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Thread: Incorporating Leg Hops

  1. #1

    Incorporating Leg Hops

    I was looking at the CFTS and how during some of the sprint sessions Charlie would have his athletes do one legged hops for 30m. (L+L+L+R+R+R)

    Well, I would like to incorporate this into my Vancouver training because I feel I need it. I feel this way because my legs are not expressing the power that they are generating in the weight room. Don't ask I just know by feel as Charlie said it himself that some athletes go by "feel" in the CFTS book.

    So would the proper way to set up a speed day using the one legged hops would be:

    1.4X30 one leg hops
    2.4X30 blocks

  2. #2
    Interesting question...I didnt know about the single leg hops as I could have sworn I see CF say Plyos/jumps shouldnt be single legged due to injury risks..any of the senior or more clued up forum members care to help answer this one?

  3. #3
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    Charlie's preference was for double leg jumps. All plyos/hops are general by definition, and switching from double leg to single leg dramatically increases injury risk in the mistaken pursuit of marginal increases in specificity that are not really necessary. If you read and watch Charlie's body of material you will hear this warning again and again. It wasn't a one-time obscure comment from him. More importantly, it simply makes sense (which is the main value of Charlie's approach to training).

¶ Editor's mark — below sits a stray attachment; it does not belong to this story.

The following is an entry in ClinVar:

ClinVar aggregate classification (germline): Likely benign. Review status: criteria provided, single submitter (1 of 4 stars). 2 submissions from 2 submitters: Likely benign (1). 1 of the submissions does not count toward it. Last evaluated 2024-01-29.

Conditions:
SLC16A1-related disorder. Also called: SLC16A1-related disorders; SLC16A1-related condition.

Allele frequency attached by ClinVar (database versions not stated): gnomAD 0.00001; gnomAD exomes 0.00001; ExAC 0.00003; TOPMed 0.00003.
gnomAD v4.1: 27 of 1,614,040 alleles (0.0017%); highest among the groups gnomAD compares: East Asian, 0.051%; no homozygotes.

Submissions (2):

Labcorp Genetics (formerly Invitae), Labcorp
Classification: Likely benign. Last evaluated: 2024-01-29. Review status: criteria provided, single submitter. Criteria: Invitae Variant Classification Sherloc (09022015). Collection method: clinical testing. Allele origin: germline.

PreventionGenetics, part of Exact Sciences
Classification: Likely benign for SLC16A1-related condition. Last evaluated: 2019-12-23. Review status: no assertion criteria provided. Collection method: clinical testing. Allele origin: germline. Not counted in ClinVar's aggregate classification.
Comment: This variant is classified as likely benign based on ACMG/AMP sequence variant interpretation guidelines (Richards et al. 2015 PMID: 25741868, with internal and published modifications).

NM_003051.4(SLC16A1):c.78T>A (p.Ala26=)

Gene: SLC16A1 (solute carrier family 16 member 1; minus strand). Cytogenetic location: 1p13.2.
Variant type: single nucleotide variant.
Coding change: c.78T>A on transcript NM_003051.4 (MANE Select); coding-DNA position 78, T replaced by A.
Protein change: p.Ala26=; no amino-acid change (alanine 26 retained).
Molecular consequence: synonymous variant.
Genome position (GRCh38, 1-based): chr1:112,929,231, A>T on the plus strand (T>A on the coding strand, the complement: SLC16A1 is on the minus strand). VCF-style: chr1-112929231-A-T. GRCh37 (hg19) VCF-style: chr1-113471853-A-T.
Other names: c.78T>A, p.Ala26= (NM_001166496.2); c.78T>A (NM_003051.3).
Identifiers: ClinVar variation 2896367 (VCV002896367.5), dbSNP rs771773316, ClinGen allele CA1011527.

The problem with looking at that one reference in the CFTS manual is that there is no context to it, and we don't know exactly what those hops looked like during execution. I have a feeling they were not large dramatic bounds. They might very well have been tiny little hops. We simply don't know. What was the skill level of the athlete in those kinds of exercises? What was the fatigue state at the time of the hops? What work had been done prior to or after? Looking at a training diary entry without knowing the answers to contextual questions like these is of no value, which is why Charlie was always hesitant to list specific workouts, whether hypothetical or specific historical examples.

    Whenever you see an isolated example in Charlie's material (or any coach's for that matter) that appears to contradict the general principles he espoused at length elsewhere, a red flag should go up that there are probably a lot of circumstantial details missing from the picture, which is giving you a false superficial impression.

  4. #4
    Member John's Avatar
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    In one of the graphs (400m S-L) Charlie has a separate Power Speed day with 6 sets various plyos including LLRR. I asked if this could be changed as follows

    with the 400m S-L template you have Power Speed & Strength Endurance on Saturday, instead of a separate day could you divide that up over the other 3 HI days so instead of weeks 1-4 being 6 x 30m Power Speed 1 on Saturday you would do 2 x 30m after each session on M, W, F. This would allow another rest day.

    and was told yes, everything is possible.

    Not sure why you would do them pre starts.

    My understanding is Charlie's issue with single leg was the way they are generally done (1 leg only for distance). LLRR is a much safer option.

  5. #5
    Charlie used llrr hops in the programs I have seen and john smith uses them as well. They are done more rythemically than for actual distance although power output would still be high. Sometimes I incorporate 2 sets of 30 meters of LLRR and maybe other variations prior to my speed work but I emphasize rythem and after the speed work I might do a few sets aiming for more power.